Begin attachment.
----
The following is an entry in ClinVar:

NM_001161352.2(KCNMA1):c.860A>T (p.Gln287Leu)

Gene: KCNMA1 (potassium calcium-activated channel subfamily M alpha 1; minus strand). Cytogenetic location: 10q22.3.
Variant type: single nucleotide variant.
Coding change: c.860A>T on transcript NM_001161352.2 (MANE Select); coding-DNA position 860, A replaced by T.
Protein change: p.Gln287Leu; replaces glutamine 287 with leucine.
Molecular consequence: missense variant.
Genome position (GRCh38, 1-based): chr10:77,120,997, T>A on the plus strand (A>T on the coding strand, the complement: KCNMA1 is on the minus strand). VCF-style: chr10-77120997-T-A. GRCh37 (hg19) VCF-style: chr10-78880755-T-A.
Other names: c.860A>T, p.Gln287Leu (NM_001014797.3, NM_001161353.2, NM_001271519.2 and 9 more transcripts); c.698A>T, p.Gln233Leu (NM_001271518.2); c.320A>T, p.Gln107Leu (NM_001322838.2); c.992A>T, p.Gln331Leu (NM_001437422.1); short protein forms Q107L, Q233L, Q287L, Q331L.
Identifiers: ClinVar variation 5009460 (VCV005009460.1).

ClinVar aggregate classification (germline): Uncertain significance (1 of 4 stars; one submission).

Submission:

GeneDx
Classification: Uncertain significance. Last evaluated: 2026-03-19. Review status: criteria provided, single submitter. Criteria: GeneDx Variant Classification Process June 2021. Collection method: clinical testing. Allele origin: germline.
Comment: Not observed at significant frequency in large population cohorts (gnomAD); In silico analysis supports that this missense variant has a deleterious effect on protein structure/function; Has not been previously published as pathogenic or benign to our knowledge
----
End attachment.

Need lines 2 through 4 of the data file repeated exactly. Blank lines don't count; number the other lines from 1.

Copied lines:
NM_001161352.2(KCNMA1):c.860A>T (p.Gln287Leu)

Gene: KCNMA1 (potassium calcium-activated channel subfamily M alpha 1; minus strand). Cytogenetic location: 10q22.3.
Variant type: single nucleotide variant.